In today's column: a shaking problem that urgently needs fixing.
Dear Tom and Ray:
I have a 1999 BMW 323i that I love. My husband wants to trade it in because it has 207,100 miles on it. He's afraid of racking up big repair bills. I say if we keep up with maintenance and repairs, who knows how long we can go? And we should think of any repair bills as car payments. At least it's paid off. So far, I've managed to "hide" the last three repairs from him. Now I'm hearing a clicking noise, and the steering wheel is shuddering when I drive. The longer I drive, the worse the shaking gets. It is similar to the feeling of a tire going flat. In fact, last night I thought maybe it was that, and I pulled over to look. The tires are fine. Have any ideas? Is this going to be a pricey fix that I'm going to have trouble hiding from my spousal unit? -- Arleen
TOM: Well, let's deal with your issues one at a time, Arleen. First, and most importantly, you have to take care of that front-end shaking immediately. Seriously, right now.
RAY: It sounds like a ball joint is failing. When it breaks, the wheel's going to fall off. And then there won't be any more questions about whether to repair this car -- it'll be wrapped around a tree. The question will be about how to repair Arleen -- if you're lucky.
TOM: So that's Step 1. And it's urgent.
RAY: Then, while the car is in the shop, ask your mechanic to look it over from stem to stern. Have him inspect it as if you were thinking of buying it from someone as a used car. Tell him you want to know everything that's wrong with it. Ask him what he thinks needs to be fixed now, and what'll need to be fixed in the next six months. TOM: If it gets a relatively clean bill of health, I think you can make a good case for keeping it.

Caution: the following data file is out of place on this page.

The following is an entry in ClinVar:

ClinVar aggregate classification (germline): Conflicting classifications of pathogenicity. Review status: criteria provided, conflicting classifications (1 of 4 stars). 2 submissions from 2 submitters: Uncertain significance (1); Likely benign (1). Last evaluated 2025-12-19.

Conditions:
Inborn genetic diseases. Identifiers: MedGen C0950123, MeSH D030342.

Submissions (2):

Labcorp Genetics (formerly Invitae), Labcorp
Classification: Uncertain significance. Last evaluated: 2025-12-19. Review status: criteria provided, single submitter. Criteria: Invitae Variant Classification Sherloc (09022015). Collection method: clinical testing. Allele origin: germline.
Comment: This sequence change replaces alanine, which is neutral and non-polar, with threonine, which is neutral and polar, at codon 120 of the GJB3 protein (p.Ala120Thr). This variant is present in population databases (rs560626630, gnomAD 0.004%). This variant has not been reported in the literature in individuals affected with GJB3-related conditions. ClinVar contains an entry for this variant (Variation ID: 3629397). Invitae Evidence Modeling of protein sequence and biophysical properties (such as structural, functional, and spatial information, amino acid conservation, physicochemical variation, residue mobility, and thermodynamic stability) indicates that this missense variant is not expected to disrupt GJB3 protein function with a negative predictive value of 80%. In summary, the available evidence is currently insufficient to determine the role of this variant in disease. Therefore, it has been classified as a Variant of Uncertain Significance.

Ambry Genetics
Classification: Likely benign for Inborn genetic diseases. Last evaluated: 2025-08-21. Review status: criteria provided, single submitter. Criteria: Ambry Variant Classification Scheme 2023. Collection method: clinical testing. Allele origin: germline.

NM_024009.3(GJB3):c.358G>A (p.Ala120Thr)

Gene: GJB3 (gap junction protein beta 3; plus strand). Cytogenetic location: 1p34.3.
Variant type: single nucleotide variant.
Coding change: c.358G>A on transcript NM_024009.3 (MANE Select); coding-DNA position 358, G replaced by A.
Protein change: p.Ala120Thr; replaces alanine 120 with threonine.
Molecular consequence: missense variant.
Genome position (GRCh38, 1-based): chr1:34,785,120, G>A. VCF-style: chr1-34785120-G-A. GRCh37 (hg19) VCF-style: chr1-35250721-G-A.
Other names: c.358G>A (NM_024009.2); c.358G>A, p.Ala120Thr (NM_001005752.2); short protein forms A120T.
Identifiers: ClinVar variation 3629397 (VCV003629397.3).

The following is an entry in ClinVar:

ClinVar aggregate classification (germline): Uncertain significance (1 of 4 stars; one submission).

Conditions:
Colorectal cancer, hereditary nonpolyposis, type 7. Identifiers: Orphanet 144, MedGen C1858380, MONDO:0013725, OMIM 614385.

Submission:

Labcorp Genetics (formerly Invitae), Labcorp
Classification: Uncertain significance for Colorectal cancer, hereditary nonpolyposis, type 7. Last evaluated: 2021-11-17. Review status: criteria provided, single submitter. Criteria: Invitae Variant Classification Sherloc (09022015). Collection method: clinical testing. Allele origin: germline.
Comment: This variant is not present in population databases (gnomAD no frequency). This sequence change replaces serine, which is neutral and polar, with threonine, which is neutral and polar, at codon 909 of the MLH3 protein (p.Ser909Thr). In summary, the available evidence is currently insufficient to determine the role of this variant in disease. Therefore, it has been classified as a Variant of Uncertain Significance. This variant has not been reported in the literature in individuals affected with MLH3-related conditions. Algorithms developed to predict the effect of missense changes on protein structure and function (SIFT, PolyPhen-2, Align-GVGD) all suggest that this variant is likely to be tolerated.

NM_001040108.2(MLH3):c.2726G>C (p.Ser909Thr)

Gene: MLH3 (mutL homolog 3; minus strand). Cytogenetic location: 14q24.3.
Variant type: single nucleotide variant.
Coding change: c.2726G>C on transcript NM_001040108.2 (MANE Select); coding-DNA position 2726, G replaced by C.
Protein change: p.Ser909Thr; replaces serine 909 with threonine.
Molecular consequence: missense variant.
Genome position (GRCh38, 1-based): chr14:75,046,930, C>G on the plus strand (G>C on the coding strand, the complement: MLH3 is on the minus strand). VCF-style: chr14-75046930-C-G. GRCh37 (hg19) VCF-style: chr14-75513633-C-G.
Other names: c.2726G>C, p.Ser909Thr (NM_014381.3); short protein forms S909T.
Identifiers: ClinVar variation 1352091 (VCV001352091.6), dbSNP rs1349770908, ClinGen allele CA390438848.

RAY: Here's the case you make to your husband. He's afraid of big repair bills. So let's look at a bad-case scenario. Let's say the car costs you an average of 300 a month to repair from now on. That's 3,600 a year.
TOM: If you replace the car with the most bare-bones new 3 Series BMW (and you're a good negotiator), that'll run you about 31,000-dollars. Add in the taxes, destination charges, dealer prep and fuzzy dice, subtract 4,000 for your trade-in, and if you were to take a four-year car loan at 6.5 percent interest, you'd be paying 775 bucks a month, or 8,100 a year!
RAY: Maybe your husband would rather spend that extra 4,500-dollars a year on something else? A Hawaiian vacation? A home-theater system? A love nest for his secretary?
TOM: On the other hand, you have to realize that at 200,000-plus miles, you're on the far end of the bell curve. One of these days, you're going to have to let go -- if that wheel doesn't let go first, Arleen.